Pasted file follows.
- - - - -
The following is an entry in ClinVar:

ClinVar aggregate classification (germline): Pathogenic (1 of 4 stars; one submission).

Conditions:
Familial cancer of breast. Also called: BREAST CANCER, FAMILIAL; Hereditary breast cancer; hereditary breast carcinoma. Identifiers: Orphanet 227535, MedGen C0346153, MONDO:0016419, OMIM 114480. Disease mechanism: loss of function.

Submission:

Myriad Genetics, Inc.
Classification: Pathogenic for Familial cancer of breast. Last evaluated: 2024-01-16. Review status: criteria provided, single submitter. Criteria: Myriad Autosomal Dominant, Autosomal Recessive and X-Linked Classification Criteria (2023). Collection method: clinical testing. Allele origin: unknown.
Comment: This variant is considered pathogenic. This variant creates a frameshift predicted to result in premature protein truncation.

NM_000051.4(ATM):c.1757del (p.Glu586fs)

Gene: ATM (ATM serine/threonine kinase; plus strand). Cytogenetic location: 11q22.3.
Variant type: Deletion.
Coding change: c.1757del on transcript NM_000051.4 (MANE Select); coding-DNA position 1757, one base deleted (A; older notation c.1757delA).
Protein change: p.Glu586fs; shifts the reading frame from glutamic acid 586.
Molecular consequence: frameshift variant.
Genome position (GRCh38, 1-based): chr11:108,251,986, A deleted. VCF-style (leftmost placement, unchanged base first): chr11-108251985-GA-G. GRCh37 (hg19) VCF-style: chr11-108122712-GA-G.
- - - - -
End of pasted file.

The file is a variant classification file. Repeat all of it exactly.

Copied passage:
The following is an entry in ClinVar:

ClinVar aggregate classification (germline): Pathogenic (1 of 4 stars; one submission).

Conditions:
Familial cancer of breast. Also called: BREAST CANCER, FAMILIAL; Hereditary breast cancer; hereditary breast carcinoma. Identifiers: Orphanet 227535, MedGen C0346153, MONDO:0016419, OMIM 114480. Disease mechanism: loss of function.

Submission:

Myriad Genetics, Inc.
Classification: Pathogenic for Familial cancer of breast. Last evaluated: 2024-01-16. Review status: criteria provided, single submitter. Criteria: Myriad Autosomal Dominant, Autosomal Recessive and X-Linked Classification Criteria (2023). Collection method: clinical testing. Allele origin: unknown.
Comment: This variant is considered pathogenic. This variant creates a frameshift predicted to result in premature protein truncation.

NM_000051.4(ATM):c.1757del (p.Glu586fs)

Gene: ATM (ATM serine/threonine kinase; plus strand). Cytogenetic location: 11q22.3.
Variant type: Deletion.
Coding change: c.1757del on transcript NM_000051.4 (MANE Select); coding-DNA position 1757, one base deleted (A; older notation c.1757delA).
Protein change: p.Glu586fs; shifts the reading frame from glutamic acid 586.
Molecular consequence: frameshift variant.
Genome position (GRCh38, 1-based): chr11:108,251,986, A deleted. VCF-style (leftmost placement, unchanged base first): chr11-108251985-GA-G. GRCh37 (hg19) VCF-style: chr11-108122712-GA-G.